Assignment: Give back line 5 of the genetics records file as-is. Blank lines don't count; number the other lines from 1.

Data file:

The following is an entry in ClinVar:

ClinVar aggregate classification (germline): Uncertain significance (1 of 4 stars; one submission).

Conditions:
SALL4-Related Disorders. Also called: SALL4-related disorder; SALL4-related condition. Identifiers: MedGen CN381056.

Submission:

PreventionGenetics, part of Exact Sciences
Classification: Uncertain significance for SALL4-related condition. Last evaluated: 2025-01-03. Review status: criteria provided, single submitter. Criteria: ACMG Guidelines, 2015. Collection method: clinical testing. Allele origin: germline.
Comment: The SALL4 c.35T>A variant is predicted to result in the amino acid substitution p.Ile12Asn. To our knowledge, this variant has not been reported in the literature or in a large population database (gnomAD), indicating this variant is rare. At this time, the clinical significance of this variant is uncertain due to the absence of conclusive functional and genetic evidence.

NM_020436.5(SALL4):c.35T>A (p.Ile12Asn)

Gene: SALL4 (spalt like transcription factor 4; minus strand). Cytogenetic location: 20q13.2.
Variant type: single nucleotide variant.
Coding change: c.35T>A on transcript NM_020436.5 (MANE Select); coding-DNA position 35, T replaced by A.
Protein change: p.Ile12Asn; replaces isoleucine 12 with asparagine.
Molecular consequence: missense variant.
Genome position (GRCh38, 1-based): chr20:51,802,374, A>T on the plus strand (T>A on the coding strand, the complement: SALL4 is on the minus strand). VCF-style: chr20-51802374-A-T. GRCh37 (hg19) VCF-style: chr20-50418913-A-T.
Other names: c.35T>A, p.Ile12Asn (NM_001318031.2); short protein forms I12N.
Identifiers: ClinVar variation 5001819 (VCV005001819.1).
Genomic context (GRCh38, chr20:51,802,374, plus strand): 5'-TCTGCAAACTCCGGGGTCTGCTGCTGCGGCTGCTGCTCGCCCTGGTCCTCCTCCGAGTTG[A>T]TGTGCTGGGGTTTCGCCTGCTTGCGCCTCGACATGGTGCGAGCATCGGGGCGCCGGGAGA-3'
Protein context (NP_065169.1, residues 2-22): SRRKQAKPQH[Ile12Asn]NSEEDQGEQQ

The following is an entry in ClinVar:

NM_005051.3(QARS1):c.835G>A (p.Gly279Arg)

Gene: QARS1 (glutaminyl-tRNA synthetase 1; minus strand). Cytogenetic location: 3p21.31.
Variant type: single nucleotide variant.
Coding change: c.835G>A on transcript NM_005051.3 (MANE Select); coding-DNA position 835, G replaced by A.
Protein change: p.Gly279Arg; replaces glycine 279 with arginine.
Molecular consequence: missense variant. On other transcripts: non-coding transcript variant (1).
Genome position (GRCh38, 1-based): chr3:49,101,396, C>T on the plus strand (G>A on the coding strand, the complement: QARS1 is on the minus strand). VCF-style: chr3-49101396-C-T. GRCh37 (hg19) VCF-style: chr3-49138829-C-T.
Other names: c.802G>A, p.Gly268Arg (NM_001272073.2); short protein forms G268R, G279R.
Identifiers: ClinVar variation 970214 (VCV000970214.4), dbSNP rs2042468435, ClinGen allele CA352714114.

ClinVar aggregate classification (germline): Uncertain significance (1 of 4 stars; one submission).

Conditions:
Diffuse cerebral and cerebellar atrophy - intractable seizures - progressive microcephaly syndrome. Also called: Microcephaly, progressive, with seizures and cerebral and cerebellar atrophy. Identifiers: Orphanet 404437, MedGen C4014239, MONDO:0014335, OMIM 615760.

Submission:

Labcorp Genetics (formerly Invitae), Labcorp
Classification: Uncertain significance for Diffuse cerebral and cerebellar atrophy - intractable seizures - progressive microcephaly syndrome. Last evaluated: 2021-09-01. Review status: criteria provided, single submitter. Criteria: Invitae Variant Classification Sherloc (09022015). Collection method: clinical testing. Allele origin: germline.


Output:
Submission: